Becoming Wiser

July 21, 2010

Recently, I’ve started doing a new bit on how I’m getting older.  The basic premise is that even at 26, a relatively young age, I find myself looking back and noticing the changes in my life.  I think we can add this to the list of things that can unequivocally prove that I’m becoming an adult:

I hurt myself while golfing.

How lame is that?  But what’s worse is the manner in which I hurt myself.  I didn’t strain a rotator cuff or tweak my back.  I hurt myself in a way that was almost unrelated to golf entirely, save for the setting.

I was at a course called Cedarbrook near Uniontown on the 4th hole.  It was a straight shot to the pin.  I sliced my tee shot badly and my Nike golf ball looked like it sailed over a creek.  I drove up to find my ball and there it was, signaling me from the other side.  There was no easy way to get over there in the cart, but the gap between the banks of the creek were not that far apart, maybe 10-12 feet across.  So I said to myself what any self-respecting man has said to himself at one point in his life: “I think I can jump it.”

I’m hoping as I get older my decision making skills improve.  I certainly didn’t take into account that I could have just dropped a ball and continued to play.  I would have been out the 92 cents that an average golf ball costs but at least I wouldn’t have had to conquer that creek.  But my Y chromosomes said, “No.  You must reclaim that ball.  It is your destiny.”  I realized that it wasn’t just a Nike golf ball that sat on the other side of that creek.  It was my manhood.

I was in plaid shorts, a polo shirt and a panama hat.  Not exactly creek jumping gear.  I backed up a few steps so I could make it across.  I threw my club over the creek to the other side, so I wouldn’t have to carry it on the jump.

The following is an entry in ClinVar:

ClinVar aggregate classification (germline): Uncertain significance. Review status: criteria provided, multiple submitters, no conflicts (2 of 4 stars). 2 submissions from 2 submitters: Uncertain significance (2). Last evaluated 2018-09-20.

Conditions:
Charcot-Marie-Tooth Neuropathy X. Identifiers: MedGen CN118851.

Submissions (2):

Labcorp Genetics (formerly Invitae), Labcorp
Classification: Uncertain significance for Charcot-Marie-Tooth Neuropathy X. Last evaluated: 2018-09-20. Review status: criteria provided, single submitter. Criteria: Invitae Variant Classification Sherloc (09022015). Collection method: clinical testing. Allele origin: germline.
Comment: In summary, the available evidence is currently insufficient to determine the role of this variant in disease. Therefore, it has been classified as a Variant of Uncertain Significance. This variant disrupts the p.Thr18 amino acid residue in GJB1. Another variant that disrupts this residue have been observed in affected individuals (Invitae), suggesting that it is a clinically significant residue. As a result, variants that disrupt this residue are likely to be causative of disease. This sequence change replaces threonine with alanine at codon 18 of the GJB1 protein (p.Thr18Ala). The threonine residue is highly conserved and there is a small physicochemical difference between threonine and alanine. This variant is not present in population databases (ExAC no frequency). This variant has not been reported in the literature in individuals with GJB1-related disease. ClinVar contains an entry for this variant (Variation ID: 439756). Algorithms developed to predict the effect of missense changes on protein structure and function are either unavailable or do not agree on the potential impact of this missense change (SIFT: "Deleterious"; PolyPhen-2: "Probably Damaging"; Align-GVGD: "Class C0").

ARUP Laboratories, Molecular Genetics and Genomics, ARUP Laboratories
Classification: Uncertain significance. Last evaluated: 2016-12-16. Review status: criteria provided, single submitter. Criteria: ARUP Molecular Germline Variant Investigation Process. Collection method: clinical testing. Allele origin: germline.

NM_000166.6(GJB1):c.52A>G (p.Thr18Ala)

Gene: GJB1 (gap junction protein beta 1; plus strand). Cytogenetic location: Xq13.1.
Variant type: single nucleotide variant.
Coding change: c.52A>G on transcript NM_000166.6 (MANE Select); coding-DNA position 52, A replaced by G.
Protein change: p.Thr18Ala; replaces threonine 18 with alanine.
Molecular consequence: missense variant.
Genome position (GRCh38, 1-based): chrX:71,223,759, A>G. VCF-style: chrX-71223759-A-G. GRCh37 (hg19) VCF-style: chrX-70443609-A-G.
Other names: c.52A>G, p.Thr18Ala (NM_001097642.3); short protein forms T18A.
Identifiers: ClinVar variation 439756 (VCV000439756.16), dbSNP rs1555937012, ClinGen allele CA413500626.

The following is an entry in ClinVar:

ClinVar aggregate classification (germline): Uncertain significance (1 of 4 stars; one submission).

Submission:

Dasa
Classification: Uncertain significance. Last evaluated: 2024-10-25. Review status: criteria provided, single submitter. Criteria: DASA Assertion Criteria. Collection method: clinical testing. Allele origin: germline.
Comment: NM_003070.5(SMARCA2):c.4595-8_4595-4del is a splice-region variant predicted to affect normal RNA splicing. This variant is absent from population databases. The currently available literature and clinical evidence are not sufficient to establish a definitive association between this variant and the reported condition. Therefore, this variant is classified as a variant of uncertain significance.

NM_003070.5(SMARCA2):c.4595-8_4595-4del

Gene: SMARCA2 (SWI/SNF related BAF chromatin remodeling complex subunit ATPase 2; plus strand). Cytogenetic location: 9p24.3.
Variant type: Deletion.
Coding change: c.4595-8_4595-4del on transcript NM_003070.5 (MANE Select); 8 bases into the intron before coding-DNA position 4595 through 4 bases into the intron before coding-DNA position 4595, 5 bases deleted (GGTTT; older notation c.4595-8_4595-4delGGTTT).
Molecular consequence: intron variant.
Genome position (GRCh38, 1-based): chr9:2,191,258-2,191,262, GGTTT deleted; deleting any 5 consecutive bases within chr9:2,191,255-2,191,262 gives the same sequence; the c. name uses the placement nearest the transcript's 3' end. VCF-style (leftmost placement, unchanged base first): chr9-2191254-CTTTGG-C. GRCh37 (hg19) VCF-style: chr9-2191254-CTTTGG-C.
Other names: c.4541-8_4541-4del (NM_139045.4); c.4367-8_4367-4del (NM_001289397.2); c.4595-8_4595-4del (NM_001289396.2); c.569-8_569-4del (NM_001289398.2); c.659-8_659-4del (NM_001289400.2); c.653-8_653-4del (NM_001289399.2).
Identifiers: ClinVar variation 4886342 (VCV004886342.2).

I ran.  I leaped.  I made it.  “Still got it,” I said to myself.

I hit my ball without even really looking at it.  It sailed onto the green.  A pretty good shot given the circumstances.

I threw my club again over to the other side.  I had made this jump literally seconds ago, so it would be no problem now.  I dropped a few steps back again, got up to full speed and leaped through the air again.

There’s a point in the arc of a jump when your brain reassesses the situation.  I must have caught a nasty headwind because there was no way I was making it this time.  I fell several feet  short of my intended landing point.  My foot sunk into about 8 inches of mud and I fell (and fell with great artistry).

Muck shot up the one side of my body, peppering me with brown creek slime.  My back looked like a Jackson Pollock painting without all the angst and deliberation.  I stumbled forward, waiting for the searing pain of a sprained ankle to reach my brain.  I was heading toward a full face plant as well.  I remembered from watching the Ninja Turtles to tuck and roll to absorb impact, so I did.  I became a pinwheel wearing plaid shorts on the fairway.  I jammed two of my fingers badly while I splayed myself out.  I laid there for a second and quickly jumped to my feet.  Somehow no one else in my foursome had noticed.  They were all preoccupied with cursing violently at their own level of play.

My legs were scuffed and bleeding, my right shoe was choked with sludge and my fingers started ballooning to the size of Ball Park Franks.  I got up and wiped myself off with a golf towel, acting as though nothing had happened.

We all approached the green simultaneously to make our putts.  “What the hell happened to you?” asked my dad.

“Nothing,” I lied.  “I just had to hit it out of the mud.”

I two-putted my Nike Golf ball into the hole.  Another person in my foursome picked it up and handed it to me.

“Do you like playing with these?” he asked as he examined my ball.

“Yep.  Nike’s all the way.”  I replied.

“Oh…this one says Titelist.  You sure this is yours?”

I had risked my life and injured my pride for the wrong golf ball.  Obviously a wiser man than I had been put in a similar situation and rightly deemed his ball a lost cause.

I’ve heard that you only learn lessons through experiencing pain.


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